Yes, pigeons do eat insects.
Like worms, other types of insects provide the fats and proteins that pigeons need.
Unlike other types of birds, pigeons don’t eat an awful lot of insects.
Pigeons have their dietary needs imprinted in their genes, which are basically the seeds and grains mentioned above, but like us, they understand the need for other kinds of nourishment.
Pigeons Eat Insects When The Opportunity Presents Itself
Like most animals in the wild, pigeons are opportunistic feeders. Although not enamoured of insects, any easily snatched bug is fair game as a supplement to their diet.
It may be thought that woodland pigeons would eat proportionally more insects than their city-dwelling cousins, but that might not be the case.
City pigeons have varied diets which often include plenty of insects.
Our towns and cities are as full of tiny creatures that crawl or fly as the countryside, but we don’t tend to notice them.
Sharp-eyed pigeons can spot them very well. In rural areas, when it is time for insects to hatch, you can see clouds of them in the air or infestations of them on trees or bushes.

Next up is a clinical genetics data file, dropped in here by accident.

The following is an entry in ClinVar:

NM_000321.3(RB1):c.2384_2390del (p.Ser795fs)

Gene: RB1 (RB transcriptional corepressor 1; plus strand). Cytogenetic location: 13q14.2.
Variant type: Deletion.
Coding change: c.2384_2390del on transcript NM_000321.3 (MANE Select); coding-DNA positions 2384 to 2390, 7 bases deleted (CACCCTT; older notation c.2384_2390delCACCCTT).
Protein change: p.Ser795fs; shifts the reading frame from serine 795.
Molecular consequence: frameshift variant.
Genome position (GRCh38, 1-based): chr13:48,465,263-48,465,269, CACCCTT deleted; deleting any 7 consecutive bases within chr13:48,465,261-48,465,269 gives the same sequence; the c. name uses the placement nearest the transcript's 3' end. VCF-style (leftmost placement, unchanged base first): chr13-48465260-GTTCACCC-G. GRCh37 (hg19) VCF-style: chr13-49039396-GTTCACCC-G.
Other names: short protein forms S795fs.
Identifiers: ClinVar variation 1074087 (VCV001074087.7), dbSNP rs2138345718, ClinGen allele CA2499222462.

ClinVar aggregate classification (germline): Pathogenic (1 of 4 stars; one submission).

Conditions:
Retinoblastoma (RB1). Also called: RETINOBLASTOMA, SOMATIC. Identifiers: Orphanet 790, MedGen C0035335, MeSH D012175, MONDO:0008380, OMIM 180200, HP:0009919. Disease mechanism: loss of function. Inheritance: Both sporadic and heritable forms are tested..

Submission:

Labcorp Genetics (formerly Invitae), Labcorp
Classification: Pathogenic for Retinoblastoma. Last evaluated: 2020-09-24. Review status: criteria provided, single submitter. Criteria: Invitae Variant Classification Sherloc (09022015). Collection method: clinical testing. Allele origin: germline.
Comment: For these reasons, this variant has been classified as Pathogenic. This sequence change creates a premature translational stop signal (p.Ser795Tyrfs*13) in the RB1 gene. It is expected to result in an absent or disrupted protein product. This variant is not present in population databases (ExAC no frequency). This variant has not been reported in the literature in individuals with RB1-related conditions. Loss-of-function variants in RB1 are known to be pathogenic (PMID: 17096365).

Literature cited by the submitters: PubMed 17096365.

In the towns this doesn’t seem to be noticed but make no mistake, insects are there in abundance if you know where to look.
Pigeons Would Rather Eat Human Food Than Insects
Of course, feral urban-dwelling pigeons have adapted to human food, or that is to say, the leftovers and discards of our fast food and take-away society.
So, you may question the pigeon’s needs for insects.
Why bother eating insects when there are all those other delicacies to be had?
As adaptive as pigeons are, they can’t simply do away with thousands of years of biological instructions and so eat insects that are within easy reach.
Pigeons Don’t Need To Eat Insects
Domesticated pigeons that live in cages or lofts can get the proteins and fats that are contained within insects through the bird feed that their owners provide them.
Caged birds are unlikely to have much access to bugs anyway. Those that live in lofts, such as racing pigeons, are allowed out and so can pick up the odd insect on their free flights.
Whether they like them or not, insects are still part, although small, of the natural diet of pigeons.